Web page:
HalloweenWeed @brknhead; What KMoore is saying, is this: When you make more connections in a series (in-line) circuit, you add more points of failure, and each will add to the circuit resistance if a bad connection. Series: -----(XXX)-----(XXX)-----(XXX)-----(XXX)---- But with a parallel circuit, the primary current flow will travel in the path of least resistance, so any single-point bad connection will simply cause the current to flow in another path. This is somewhat head-scratching, since by this logic the vid cards should start drawing near 100% power from the vid card PCIe power plugs, the ones you plug directly into the vid card; when the 24-pin ATX begins to develop a bad connection. Possibly at that point, then the other 12V devices on the mobo draw enough power to continue the 24-pin meltdown? IDK. A parallel circuit is much harder to draw with lines of text, I will not attempt.
HalloweenWeed ZachA In the picture below it shows a parallel circuit, which allows MULTIPLE paths for current to reach more then one device, A common example that every one hates are christmas lights, YES christmas lights, because if you dont buy parallel lights you will most likely find out that once ONE light in the series dies the rest will not light, but if the lights are in parallel it will allow the rest of the lights to stay lit because it is able to bypass the failed connection LOL, sorry Zach. No in that case the cause of the power failure is usually that the circuit is shorted (to ground). That is a different story, not related to bad connections. The rest of your post is spot-on, but this is a bad analogy - not the same thing. The "black out" occurs when the "hot" wire touches a ground or other grounded object, like a tree for instance. There are "fuseable" connections, that disconnect when too much current moves through them, once this opened, disconnecting that portion of the power grid, the rest of the grid then gets proper voltage again, then the power is restored - except to that portion. That is what you experience when the power "winks." Nice try though. "A" for effort.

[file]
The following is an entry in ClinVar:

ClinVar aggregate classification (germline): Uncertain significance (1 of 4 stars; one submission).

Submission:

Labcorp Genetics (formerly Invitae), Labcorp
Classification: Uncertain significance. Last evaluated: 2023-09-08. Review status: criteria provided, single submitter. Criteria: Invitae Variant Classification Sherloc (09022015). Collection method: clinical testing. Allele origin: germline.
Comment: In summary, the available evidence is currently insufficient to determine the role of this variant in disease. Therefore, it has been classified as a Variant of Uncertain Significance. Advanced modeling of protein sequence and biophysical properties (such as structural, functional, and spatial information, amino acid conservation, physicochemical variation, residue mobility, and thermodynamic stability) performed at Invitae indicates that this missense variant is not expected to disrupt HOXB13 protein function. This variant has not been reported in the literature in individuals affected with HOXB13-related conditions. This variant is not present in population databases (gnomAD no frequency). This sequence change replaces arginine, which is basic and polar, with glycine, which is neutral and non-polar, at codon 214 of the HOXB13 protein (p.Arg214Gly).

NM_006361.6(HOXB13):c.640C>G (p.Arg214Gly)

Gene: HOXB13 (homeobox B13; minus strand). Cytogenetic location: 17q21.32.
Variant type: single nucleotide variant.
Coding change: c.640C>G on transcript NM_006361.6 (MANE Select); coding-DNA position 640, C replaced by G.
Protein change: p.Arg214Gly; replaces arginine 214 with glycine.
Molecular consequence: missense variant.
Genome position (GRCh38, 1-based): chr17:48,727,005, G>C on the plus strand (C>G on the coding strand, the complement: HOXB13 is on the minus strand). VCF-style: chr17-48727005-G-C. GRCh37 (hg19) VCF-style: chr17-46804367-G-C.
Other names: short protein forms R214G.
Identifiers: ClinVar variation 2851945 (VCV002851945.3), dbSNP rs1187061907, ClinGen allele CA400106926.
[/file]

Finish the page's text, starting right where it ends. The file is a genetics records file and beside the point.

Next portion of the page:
ZachA In the picture below it shows a parallel circuit, which allows MULTIPLE paths for current to reach more then one device, A common example that every one hates are christmas lights, YES christmas lights, because if you dont buy parallel lights you will most likely find out that once ONE light in the series dies the rest will not light, but if the lights are in parallel it will allow the rest of the lights to stay lit because it is able to bypass the failed connection
mikotan Quick question as i plan to upgrade one of my current rigs Halloween. I'm thinking of getting a gt580 ftw HC from evga. Will be using it on an e759 rig. Will be getting only one card for now with moderate oc. And maybe a 2nd card in the future for sli. Will I experience the atx burn? (note: i am currently running 2x gtx 285 oced to 775mhz with no problem for 2 years)
mikotan Although i do get the crux of the matter, i am unsure of the parameters within which the atxburn will occur for say the gt580. How much increase in mV or oc will this problem likely manifest itself? It might be noteworthy to find these numbers if possible. Thanks in advance.
TIGRCS ...PCI Express devices with multiple power sources specifically control how much power is taken from each source. I've assumed that because I don't know how else these devices could be expected to stay within PCI Express specs (75w max draw per PCI Express x16 slot IIRC)...
TIGRCS What would be the best way to determine whether or not this is caused by current taking the path of least resistance?
TIGRCS Just checked the temps on pins 10 and 11 of my P7P55-based systems (using a UEI DT304 temp logger with type K thermocouples). Both systems gave the same temps despite having different video cards with different power draws. In both cases, pin 10 read ~120°F and pin 11 read ~113°F. One system has a pair of GTX 470s while the other is a pair of GTS 450s. The 450s should draw a combined ~160W, the 470s a combined ~430W, yet the pin temps were the same. Note that the P7P55 WS Supercomputer has no auxiliary power connectors. Now, to give context to why I've assumed that the cards specifically determine how much power they get from which sources, consider the power consumption test results at XBit Labs for the the cards I have: GTS 450, GTX 470. If you look at more reviews, you'll find many cards, old and new, taking up to but not beyond a limit of 3A from the PCI Express slots. The main exception is "green" cards (ironically) that have no auxiliary power connectors. I'm not trying to disprove your hypothesis, but rather looking for clarification.